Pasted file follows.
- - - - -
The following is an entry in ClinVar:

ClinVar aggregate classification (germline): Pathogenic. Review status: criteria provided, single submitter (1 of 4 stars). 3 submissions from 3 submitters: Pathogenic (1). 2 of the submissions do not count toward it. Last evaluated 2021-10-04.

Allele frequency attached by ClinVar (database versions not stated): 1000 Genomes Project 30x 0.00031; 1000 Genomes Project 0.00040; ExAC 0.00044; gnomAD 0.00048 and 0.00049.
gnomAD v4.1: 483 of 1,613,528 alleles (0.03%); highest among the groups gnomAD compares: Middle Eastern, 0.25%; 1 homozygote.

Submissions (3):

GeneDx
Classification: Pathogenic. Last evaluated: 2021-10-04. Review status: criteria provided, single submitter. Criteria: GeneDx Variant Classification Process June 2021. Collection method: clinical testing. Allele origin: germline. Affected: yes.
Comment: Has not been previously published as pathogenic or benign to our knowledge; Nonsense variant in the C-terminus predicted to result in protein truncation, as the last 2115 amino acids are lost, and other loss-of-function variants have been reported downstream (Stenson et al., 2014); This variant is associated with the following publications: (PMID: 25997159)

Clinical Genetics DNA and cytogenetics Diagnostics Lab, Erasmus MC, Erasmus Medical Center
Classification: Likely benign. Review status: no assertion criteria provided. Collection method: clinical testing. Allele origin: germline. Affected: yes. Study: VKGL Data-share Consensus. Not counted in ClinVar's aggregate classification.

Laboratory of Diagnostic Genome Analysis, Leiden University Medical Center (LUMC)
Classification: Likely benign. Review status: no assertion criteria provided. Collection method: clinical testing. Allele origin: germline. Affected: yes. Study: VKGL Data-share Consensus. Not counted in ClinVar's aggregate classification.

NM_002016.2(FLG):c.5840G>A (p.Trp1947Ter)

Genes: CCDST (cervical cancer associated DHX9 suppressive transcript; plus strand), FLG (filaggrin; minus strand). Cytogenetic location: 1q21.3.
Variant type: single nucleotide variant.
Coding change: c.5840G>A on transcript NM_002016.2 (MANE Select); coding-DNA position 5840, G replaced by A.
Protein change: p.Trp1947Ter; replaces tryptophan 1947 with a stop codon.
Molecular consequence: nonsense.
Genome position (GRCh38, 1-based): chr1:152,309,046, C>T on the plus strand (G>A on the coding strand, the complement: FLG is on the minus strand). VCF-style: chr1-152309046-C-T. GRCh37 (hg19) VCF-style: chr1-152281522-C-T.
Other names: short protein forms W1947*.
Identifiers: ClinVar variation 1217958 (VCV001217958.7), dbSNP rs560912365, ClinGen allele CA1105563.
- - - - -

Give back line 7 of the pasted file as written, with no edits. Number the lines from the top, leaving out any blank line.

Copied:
Classification: Pathogenic. Last evaluated: 2021-10-04. Review status: criteria provided, single submitter. Criteria: GeneDx Variant Classification Process June 2021. Collection method: clinical testing. Allele origin: germline. Affected: yes.